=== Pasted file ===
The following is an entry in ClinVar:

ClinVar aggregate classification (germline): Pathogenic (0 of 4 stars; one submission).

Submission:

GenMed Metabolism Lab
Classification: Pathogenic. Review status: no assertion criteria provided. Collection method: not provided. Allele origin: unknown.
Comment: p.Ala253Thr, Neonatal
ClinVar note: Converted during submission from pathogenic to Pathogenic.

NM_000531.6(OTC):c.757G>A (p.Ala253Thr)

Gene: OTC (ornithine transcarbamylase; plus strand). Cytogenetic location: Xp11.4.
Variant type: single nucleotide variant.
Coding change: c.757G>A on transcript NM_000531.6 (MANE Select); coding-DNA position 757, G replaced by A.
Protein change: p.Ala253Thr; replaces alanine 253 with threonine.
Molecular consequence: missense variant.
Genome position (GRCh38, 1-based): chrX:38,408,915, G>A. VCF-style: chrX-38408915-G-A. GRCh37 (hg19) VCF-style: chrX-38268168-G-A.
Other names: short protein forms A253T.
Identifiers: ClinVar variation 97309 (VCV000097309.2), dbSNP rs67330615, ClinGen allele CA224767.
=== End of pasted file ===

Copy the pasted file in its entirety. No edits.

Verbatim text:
The following is an entry in ClinVar:

ClinVar aggregate classification (germline): Pathogenic (0 of 4 stars; one submission).

Submission:

GenMed Metabolism Lab
Classification: Pathogenic. Review status: no assertion criteria provided. Collection method: not provided. Allele origin: unknown.
Comment: p.Ala253Thr, Neonatal
ClinVar note: Converted during submission from pathogenic to Pathogenic.

NM_000531.6(OTC):c.757G>A (p.Ala253Thr)

Gene: OTC (ornithine transcarbamylase; plus strand). Cytogenetic location: Xp11.4.
Variant type: single nucleotide variant.
Coding change: c.757G>A on transcript NM_000531.6 (MANE Select); coding-DNA position 757, G replaced by A.
Protein change: p.Ala253Thr; replaces alanine 253 with threonine.
Molecular consequence: missense variant.
Genome position (GRCh38, 1-based): chrX:38,408,915, G>A. VCF-style: chrX-38408915-G-A. GRCh37 (hg19) VCF-style: chrX-38268168-G-A.
Other names: short protein forms A253T.
Identifiers: ClinVar variation 97309 (VCV000097309.2), dbSNP rs67330615, ClinGen allele CA224767.